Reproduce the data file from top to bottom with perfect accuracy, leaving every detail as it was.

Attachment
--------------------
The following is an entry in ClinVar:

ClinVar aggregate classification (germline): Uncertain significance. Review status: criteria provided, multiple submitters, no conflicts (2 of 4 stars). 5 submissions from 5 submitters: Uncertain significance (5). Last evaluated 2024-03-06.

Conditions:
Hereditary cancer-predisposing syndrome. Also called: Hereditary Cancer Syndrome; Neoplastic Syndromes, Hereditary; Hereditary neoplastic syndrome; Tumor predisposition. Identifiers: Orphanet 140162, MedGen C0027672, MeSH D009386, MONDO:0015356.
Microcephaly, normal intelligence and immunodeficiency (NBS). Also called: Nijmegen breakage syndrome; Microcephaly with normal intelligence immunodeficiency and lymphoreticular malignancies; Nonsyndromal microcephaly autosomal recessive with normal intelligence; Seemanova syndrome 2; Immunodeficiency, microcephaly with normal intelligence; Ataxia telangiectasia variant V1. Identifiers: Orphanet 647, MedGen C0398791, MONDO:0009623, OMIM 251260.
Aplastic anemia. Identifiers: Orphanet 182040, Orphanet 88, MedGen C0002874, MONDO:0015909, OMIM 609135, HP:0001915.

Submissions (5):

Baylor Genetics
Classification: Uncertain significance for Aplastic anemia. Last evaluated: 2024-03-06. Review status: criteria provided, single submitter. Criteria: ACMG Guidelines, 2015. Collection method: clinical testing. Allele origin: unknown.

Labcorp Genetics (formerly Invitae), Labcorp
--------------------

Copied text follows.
The following is an entry in ClinVar:

ClinVar aggregate classification (germline): Uncertain significance. Review status: criteria provided, multiple submitters, no conflicts (2 of 4 stars). 5 submissions from 5 submitters: Uncertain significance (5). Last evaluated 2024-03-06.

Conditions:
Hereditary cancer-predisposing syndrome. Also called: Hereditary Cancer Syndrome; Neoplastic Syndromes, Hereditary; Hereditary neoplastic syndrome; Tumor predisposition. Identifiers: Orphanet 140162, MedGen C0027672, MeSH D009386, MONDO:0015356.
Microcephaly, normal intelligence and immunodeficiency (NBS). Also called: Nijmegen breakage syndrome; Microcephaly with normal intelligence immunodeficiency and lymphoreticular malignancies; Nonsyndromal microcephaly autosomal recessive with normal intelligence; Seemanova syndrome 2; Immunodeficiency, microcephaly with normal intelligence; Ataxia telangiectasia variant V1. Identifiers: Orphanet 647, MedGen C0398791, MONDO:0009623, OMIM 251260.
Aplastic anemia. Identifiers: Orphanet 182040, Orphanet 88, MedGen C0002874, MONDO:0015909, OMIM 609135, HP:0001915.

Submissions (5):

Baylor Genetics
Classification: Uncertain significance for Aplastic anemia. Last evaluated: 2024-03-06. Review status: criteria provided, single submitter. Criteria: ACMG Guidelines, 2015. Collection method: clinical testing. Allele origin: unknown.

Labcorp Genetics (formerly Invitae), Labcorp